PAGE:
Do you have a troubled teen in your home? Are you looking for ways to monitor your teen's activity while you are away or sleeping? I was having serious issues with my teenage son sneaking out at night. It was not until my neighbor told me that he saw my son sneaking out late at night that I knew that he was doing it. The following week, I had a few features added to my home security system that has helped me keep my son in check. To find out what I have done to ensure that I am alerted of my son's attempts to sneak out, visit my website.
Having multiple security cameras around the perimeter of your home and even stashed in various spots in your yard can capture all the footage the local authorities will need to identify, charge, and prosecute a suspect following a break-in or home invasion. However, unless the cameras are working properly, they won't provide the help you're counting on. It's a good idea to hire your security service to inspect the cameras regularly — especially if you've checked their feed on your computer and it's not showing up. There are also some simple jobs that you can perform to ensure that your cameras work when they're needed.
Tighten Their Mounts
Security cameras are typically attached to a mount, which is then affixed to your home or anywhere else in your yard. Over time, it's possible for the hardware that holds the camera to its mount to loosen, and this can result in the camera sagging down. As a result, the camera might no longer be aiming where you want it to aim; instead, it could be focusing on the ground, which provides no value. By grabbing a ladder and a few basic tools, such as a screwdriver and an adjustable wrench, you can check on the snugness of the camera within its mount to ensure that it's always aimed where you want it aimed.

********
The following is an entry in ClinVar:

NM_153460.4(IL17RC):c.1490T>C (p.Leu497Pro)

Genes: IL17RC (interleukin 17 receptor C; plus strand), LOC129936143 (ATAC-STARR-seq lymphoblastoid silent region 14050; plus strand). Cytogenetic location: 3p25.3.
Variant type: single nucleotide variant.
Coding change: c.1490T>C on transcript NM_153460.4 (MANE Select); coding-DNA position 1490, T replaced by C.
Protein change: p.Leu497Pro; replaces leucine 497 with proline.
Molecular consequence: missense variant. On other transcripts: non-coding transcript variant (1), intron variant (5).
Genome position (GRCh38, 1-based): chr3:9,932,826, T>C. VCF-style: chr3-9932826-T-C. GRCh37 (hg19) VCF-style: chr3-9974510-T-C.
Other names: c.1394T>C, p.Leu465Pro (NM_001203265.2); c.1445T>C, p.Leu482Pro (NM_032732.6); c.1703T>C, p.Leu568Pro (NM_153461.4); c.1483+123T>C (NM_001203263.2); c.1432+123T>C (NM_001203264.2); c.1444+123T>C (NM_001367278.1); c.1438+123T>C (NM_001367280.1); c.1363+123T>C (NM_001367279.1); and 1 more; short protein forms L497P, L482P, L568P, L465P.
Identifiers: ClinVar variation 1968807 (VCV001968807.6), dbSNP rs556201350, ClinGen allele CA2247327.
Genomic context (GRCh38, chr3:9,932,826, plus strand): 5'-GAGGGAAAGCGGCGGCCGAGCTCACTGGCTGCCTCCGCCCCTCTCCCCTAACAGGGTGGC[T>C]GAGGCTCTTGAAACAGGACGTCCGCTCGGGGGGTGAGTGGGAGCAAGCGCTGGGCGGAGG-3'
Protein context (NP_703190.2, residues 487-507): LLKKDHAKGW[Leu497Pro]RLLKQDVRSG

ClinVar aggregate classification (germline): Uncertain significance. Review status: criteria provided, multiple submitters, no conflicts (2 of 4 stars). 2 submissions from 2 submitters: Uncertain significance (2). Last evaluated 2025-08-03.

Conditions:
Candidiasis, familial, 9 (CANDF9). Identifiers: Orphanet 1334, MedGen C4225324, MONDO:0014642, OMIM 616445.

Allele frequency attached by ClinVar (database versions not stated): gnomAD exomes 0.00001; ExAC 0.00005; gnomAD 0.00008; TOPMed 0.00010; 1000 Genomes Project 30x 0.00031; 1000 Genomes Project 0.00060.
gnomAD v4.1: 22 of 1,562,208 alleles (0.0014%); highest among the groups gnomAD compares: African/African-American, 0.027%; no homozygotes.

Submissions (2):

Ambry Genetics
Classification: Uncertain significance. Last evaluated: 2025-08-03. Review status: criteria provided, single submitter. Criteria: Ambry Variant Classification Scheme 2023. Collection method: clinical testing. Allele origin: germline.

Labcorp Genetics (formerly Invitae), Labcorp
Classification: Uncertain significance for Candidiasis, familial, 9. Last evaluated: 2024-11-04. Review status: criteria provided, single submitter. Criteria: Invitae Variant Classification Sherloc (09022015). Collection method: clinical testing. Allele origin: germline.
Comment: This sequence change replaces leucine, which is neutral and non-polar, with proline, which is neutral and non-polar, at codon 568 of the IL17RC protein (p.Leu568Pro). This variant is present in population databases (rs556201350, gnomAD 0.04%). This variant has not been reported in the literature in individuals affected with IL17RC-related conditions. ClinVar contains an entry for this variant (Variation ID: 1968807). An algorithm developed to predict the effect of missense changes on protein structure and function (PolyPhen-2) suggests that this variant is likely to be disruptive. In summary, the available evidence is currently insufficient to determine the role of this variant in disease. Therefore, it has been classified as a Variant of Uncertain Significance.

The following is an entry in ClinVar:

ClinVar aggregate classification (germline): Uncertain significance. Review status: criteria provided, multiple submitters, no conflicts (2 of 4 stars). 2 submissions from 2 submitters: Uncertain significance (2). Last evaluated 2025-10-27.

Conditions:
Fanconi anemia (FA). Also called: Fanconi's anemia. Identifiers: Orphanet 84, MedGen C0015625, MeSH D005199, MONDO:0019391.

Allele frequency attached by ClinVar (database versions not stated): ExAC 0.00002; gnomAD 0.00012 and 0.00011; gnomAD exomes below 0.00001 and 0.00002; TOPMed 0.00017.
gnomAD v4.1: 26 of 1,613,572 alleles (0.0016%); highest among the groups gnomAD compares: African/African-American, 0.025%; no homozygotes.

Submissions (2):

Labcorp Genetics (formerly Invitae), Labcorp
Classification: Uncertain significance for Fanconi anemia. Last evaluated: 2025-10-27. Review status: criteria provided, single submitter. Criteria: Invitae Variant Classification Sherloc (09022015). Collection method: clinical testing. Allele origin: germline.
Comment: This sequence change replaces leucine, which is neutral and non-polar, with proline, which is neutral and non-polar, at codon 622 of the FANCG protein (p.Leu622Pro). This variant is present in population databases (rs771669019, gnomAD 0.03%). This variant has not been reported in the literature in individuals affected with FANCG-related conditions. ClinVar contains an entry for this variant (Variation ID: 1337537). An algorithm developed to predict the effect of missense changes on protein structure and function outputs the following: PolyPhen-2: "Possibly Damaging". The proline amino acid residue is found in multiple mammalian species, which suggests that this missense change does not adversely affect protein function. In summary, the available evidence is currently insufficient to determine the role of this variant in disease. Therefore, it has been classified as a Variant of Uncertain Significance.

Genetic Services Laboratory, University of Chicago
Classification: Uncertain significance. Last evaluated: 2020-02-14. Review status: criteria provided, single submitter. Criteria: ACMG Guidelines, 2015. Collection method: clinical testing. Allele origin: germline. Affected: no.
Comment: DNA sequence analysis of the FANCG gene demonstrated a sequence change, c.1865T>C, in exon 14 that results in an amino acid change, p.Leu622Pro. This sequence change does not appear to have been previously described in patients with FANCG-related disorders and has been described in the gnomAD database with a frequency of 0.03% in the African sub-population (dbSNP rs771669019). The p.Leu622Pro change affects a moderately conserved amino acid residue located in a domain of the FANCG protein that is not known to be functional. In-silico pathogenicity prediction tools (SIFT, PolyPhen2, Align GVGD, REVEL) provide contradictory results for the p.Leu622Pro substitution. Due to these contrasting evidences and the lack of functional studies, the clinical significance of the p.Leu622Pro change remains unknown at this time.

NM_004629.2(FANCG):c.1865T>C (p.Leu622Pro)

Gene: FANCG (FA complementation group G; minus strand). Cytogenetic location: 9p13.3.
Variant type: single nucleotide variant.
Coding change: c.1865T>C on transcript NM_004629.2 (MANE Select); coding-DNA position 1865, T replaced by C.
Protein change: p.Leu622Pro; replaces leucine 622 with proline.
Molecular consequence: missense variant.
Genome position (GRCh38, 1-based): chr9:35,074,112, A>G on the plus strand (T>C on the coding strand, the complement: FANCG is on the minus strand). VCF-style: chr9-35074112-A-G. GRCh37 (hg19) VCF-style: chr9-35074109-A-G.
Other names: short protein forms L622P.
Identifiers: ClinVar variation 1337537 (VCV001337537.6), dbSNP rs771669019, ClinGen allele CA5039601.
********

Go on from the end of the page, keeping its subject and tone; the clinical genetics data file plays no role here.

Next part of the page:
Remove Seasonal Obstructions
Over the course of the year, various obstructions could threaten your exterior security cameras. During the winter, for example, snow can build up on the cameras and impede their view. While it's ideal to mount the cameras where they're less susceptible to this sort of obstruction, you might still occasionally have to sweep off the snow if the snow has been blowing. You could also find that layers of dirt and dust are partially obscuring the cameras' footage. A quick treatment with a cloth can clean the cameras right up again.
Make Sure Nothing Blocks The View
While things such as snow can block the view of your cameras, you should always pay attention to other potential obstacles. For example, if you have a camera in a tree, the foliage can get thick to the point that it needs to be trimmed. You should also watch out for large obstacles. For example, if you're having work done in your home and have rented a dumpster, make sure that it's not positioned where it's impeding the view of one of your cameras.
For more placement tips, contact a company like HSI Security.